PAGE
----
Current Trends and Promising Practices in Bullying Prevention

Understanding the scope of the problem has challenged educators because:

  • Most bullying goes unreported. Many students don’t tell school staff for fear of making the situation worse or being viewed as a “snitch.” Studies show that about 57 percent of bullying incidents are left unreported,[vii] and underreporting rises with increases in grade level in elementary and middle school students.
  • Bullying is often unwitnessed. Bullying most often happens out of the view of teachers and other faculty, or otherwise is in a form not easily seen (e.g., cyberbullying).

The adverse consequences of bullying impact not only the victims, but the bullies themselves, bystanders, and all other stakeholders. Most experts agree that schools will not be able to punish their way out of bullying. Exclusionary discipline is viewed as an ineffective response to the issue and may even have unintended effects.[viii] While the issue requires policies and practices that are sensitive to the local context of the students, school, and community, there are some common approaches that show promise:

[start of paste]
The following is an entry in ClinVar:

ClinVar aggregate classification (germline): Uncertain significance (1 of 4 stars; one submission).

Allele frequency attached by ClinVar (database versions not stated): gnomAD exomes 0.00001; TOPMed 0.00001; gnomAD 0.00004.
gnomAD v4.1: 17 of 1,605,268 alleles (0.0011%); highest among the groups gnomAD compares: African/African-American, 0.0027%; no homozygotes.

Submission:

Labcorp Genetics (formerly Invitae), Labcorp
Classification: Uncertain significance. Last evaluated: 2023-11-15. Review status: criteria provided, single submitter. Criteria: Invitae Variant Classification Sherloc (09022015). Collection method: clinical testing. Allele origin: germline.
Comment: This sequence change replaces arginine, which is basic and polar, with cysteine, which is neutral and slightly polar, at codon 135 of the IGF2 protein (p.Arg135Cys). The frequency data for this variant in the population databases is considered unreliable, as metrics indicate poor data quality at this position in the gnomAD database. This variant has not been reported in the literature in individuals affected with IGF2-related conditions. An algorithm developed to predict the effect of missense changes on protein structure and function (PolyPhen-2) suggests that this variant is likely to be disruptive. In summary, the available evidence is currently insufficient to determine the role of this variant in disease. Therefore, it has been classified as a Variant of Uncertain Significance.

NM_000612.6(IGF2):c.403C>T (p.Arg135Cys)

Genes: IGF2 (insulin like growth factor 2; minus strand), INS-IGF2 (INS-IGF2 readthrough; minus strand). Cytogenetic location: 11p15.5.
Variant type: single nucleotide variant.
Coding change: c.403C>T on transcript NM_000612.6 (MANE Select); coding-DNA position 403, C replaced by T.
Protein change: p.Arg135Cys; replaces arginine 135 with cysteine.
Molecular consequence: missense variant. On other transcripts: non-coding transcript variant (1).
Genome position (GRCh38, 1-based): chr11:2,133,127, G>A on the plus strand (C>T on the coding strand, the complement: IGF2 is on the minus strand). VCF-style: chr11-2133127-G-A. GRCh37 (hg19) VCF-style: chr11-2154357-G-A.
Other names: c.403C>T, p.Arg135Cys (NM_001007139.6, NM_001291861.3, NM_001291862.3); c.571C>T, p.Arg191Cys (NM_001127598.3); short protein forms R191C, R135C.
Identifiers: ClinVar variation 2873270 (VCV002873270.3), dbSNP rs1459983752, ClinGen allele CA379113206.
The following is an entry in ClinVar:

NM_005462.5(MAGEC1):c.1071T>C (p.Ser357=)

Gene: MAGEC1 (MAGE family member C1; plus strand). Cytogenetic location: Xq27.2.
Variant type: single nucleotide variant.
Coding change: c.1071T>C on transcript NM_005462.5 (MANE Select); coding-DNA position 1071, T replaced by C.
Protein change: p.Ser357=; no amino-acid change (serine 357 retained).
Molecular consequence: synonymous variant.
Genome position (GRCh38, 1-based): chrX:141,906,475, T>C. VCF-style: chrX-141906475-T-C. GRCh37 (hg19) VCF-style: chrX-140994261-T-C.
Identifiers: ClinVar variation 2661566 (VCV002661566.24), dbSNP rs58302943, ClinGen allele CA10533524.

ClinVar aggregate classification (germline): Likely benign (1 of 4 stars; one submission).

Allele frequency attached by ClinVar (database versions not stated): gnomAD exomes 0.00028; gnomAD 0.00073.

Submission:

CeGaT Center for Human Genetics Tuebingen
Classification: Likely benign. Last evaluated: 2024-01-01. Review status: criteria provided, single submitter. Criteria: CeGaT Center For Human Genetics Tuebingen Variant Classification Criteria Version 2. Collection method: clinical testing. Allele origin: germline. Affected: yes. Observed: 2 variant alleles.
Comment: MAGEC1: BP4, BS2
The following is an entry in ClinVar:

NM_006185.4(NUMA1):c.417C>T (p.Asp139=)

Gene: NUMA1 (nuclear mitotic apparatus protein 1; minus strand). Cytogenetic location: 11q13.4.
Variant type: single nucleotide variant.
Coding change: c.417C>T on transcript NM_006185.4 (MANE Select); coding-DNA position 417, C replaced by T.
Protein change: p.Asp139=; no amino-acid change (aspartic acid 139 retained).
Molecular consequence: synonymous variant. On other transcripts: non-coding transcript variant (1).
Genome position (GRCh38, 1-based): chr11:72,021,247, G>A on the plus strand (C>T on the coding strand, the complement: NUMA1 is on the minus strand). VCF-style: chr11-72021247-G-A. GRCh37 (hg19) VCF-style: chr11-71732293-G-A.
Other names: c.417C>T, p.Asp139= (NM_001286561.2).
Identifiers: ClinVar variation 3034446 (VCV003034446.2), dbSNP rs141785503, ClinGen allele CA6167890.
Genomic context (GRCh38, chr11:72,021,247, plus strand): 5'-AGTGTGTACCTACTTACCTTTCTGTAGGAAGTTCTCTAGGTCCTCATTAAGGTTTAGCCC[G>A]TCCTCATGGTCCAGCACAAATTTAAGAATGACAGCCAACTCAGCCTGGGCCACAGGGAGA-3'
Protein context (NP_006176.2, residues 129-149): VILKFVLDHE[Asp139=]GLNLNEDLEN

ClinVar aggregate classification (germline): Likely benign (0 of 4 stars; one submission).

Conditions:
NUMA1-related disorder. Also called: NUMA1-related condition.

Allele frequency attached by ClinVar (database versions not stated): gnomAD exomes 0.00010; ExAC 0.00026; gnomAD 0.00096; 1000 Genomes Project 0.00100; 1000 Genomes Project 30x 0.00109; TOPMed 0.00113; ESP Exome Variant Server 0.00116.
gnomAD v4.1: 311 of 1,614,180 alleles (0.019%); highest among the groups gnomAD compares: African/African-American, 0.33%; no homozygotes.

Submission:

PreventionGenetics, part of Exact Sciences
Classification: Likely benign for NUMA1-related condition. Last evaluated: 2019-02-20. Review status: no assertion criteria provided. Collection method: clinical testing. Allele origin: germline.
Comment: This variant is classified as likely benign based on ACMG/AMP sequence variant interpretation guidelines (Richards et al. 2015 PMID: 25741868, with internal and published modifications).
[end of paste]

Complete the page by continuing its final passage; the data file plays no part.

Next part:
• Schools with stronger climate and culture have lower rates of bullying.
  • Gains in social and emotional learning (SEL) skills and competencies relate to lower rates of bullying.
  • Bullying is related to social status among peers. Some promising interventions target peers and bystanders to influence group behaviors and reduce bullying.

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